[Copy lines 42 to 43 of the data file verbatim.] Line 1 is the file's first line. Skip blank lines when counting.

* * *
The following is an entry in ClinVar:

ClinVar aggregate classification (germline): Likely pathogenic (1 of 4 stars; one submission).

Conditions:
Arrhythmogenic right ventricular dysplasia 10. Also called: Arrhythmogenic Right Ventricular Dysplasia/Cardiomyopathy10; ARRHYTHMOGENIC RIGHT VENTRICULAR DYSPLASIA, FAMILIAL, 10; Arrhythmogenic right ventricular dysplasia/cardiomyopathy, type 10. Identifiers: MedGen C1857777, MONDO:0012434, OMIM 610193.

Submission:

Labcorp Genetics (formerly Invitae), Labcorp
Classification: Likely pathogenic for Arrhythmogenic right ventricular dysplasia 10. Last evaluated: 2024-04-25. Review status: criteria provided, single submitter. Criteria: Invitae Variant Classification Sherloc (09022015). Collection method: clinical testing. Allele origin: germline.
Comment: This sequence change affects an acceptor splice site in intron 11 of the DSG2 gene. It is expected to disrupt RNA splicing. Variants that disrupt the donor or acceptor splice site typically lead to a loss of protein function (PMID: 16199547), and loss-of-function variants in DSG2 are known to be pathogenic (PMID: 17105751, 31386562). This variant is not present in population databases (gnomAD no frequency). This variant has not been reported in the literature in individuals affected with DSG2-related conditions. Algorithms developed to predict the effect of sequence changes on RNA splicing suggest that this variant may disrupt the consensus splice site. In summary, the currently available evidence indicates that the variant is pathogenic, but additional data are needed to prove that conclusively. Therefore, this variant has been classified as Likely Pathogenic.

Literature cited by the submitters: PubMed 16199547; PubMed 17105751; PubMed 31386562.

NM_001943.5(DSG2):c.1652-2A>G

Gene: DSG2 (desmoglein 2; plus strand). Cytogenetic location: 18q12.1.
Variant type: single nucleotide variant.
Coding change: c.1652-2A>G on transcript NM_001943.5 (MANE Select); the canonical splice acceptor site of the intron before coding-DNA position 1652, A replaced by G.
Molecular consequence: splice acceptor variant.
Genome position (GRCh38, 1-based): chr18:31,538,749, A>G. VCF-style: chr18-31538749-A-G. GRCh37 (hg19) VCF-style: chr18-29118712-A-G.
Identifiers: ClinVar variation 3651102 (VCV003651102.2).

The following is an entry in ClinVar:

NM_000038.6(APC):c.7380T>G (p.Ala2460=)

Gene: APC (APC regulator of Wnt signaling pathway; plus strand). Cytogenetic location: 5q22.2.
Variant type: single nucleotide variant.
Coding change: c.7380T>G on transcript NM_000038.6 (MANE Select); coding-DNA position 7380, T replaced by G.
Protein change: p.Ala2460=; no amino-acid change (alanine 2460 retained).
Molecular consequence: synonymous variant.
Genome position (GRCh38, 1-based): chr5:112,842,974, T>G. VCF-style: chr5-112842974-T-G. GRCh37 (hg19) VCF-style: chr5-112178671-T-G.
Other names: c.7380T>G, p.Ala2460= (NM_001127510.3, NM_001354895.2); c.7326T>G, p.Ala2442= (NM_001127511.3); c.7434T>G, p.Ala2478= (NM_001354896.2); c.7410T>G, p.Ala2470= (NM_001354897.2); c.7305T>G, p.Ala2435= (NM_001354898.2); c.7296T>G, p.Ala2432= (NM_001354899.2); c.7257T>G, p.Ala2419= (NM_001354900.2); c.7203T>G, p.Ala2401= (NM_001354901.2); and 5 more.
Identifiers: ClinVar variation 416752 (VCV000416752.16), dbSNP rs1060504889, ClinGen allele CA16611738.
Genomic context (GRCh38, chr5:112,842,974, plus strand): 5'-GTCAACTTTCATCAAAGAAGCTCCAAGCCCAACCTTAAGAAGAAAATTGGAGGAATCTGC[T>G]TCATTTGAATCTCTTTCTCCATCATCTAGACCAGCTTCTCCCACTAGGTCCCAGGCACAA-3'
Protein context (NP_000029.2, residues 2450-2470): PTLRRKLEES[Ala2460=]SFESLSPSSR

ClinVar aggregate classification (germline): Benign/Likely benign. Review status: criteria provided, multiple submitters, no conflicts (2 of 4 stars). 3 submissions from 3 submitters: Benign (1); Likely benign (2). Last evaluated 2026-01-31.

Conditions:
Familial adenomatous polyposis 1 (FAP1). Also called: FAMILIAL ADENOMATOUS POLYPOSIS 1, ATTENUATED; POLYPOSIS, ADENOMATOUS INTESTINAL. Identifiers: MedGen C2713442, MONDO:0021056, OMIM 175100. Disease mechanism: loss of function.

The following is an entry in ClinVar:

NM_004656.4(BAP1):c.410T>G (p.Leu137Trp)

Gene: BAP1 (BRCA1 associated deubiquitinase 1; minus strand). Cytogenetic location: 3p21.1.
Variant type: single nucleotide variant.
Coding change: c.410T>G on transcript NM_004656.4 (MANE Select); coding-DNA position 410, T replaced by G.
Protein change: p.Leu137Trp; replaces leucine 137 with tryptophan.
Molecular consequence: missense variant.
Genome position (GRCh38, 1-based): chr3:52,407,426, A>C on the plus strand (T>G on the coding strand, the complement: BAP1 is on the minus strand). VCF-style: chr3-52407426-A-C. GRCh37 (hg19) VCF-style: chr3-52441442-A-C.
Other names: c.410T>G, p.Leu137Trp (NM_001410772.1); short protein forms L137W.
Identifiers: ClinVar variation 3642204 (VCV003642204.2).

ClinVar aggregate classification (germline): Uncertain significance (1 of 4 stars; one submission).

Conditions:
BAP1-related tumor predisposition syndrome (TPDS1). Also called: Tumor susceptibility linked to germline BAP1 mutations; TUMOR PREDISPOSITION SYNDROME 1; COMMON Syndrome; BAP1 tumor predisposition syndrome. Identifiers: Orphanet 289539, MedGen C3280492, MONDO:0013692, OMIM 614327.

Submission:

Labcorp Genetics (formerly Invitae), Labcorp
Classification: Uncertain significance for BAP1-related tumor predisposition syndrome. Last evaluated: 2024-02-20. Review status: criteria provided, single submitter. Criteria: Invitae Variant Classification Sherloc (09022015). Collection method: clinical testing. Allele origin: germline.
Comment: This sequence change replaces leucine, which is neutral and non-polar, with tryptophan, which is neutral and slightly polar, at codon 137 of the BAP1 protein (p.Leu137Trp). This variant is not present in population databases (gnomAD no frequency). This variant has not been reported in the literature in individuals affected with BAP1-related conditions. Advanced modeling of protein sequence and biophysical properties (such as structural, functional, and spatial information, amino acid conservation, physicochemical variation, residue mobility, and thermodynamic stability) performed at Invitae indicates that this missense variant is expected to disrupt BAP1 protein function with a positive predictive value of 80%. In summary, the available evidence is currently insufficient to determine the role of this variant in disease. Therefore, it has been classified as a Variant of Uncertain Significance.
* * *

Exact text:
ClinVar aggregate classification (germline): Uncertain significance (1 of 4 stars; one submission).

Conditions: